Prescription drug prices continue to soar, prompting hearings on Capitol Hill, and leading a columnist to suggest nifty ways how Big Pharma could better educate consumers about medications, especially since many seniors may be popping so many pills they may be endangering their well-being.
Those soaring prices
The bad news continued to roll in for U.S. consumers about drugs they need to take for their health. Companies that manage drug benefits told the New York Times that medication makers “have raised prices on brand-name drugs by double-digit percentages since the start of the year,” and a major research firm has found that in 2015, “list prices for drugs increased more than 12 percent, in line with the trend over the five previous years.”
But, as the Times dug into the price rises, the paper found disparities depending on who was asked to pay. It turns out that the way drugs are priced is about as clear and understandable as a typical patient’s hospital bill. Various makers, the paper said, give discounts and rebates from list prices to stay competitive with each other. These reductions, some of them significant, go to insurers, companies, and providers that negotiate benefits on behalf of organizations. Meantime, the poor and uninsured get stuck─they pay the full list price, which can be extremely high.
Big Pharma also may jack up its list prices to increase profits, even after it offers discounts and rebates to some, the Times noted.
The whole process of how drug prices get set and listed, the Times said, is so confusing that the paper tried to make the mess more understandable with its equivalent of a drug pricing FAQ (frequently asked questions).
The Senate drug-price hearings
The senators coldly interrogated executive Michael Pearson as to why his former firm, Valeant, has hiked prices on 16 of its medications, including the cardiac-care drugs Isuprel and Nitropress. Valeant acquired Isuprel and Nitropress in 2015 from other drug makers, and quickly raised their prices by 525% and 212%, respectively.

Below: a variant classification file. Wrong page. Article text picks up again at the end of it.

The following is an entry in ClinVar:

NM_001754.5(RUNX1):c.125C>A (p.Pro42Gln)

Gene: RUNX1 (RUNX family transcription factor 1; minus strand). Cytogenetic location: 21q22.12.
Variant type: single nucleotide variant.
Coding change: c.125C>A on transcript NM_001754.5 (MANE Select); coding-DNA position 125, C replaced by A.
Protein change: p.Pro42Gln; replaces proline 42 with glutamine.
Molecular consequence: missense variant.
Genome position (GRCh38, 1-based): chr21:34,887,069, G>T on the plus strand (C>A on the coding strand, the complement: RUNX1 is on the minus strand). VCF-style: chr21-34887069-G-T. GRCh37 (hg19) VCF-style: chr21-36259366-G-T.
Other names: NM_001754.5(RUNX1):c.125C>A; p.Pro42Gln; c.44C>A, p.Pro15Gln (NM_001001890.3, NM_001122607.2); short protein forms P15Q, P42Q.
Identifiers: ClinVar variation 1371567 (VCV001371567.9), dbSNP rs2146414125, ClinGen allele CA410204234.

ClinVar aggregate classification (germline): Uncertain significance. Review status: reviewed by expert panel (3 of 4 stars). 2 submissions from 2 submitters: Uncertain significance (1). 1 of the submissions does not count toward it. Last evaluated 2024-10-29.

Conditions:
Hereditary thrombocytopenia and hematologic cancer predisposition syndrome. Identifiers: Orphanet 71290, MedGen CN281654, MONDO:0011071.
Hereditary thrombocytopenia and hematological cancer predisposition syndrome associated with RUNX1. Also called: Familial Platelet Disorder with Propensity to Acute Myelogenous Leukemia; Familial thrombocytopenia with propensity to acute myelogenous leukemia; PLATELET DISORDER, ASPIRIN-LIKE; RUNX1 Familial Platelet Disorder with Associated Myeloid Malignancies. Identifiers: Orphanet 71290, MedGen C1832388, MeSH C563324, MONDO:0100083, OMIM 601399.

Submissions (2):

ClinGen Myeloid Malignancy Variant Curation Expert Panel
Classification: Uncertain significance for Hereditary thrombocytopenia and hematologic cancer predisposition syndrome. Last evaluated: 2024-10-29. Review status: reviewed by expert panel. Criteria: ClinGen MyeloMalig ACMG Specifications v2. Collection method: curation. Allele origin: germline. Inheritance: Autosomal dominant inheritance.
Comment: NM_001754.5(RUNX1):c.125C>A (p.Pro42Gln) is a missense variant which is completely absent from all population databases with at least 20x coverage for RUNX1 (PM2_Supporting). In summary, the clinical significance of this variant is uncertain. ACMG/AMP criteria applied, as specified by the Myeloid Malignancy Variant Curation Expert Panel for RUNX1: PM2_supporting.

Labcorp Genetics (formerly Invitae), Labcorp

Pearson apologized, sort of, saying Valeant had erred in pursuing its aggressive price hikes. The company, he conceded, has earned a cold-blooded reputation as concerned more about profits over patient-customers. He could not, when questioned, name a single drug that Valeant had acquired in its serial-buying spree on which it had not jacked the price up.
Several health care experts also testified as to the real-life harms and challenges Valeant’s price hikes had caused.
The ex-CEO said the company would change its craven practices. But he no longer has an executive role with Valeant─which, if there is anything satisfying to gouged consumers, has gone from Wall Street darling to corporate mess.
As the New York Times noted of the firm:
Valeant is facing multiple federal investigations for its practice of buying companies, slashing costs and raising prices, as well as its relationship to a mail-order pharmacy, Philidor. It has since cut ties with Philidor. The company’s stock has lost 90 percent of its value since last summer, and it is facing $30 billion in debt.
Besides Pearson, other Valeant leaders testified before the Senate Special Committee on Aging, which has been investigating drug prices. The company’s former chief financial officer, who has been blamed for what Valeant has said are irregularities in its finance reporting and has been asked and refused to step down from the company’s board, denied blame for the company’s current problems.
Bill Ackman, a hedge-fund chief who has staked billions on Valeant in a financial wager that looks terrible now for his investors, said he would, in his new role as a company board member, work with other leaders to change the company’s pricing strategies and tactics.
Those policies and practices, noted Sen. Claire McCaskill (D-Mo) had Valeant. “using patients as hostages. It’s immoral. It hurts real people and it makes Americans very, very angry.”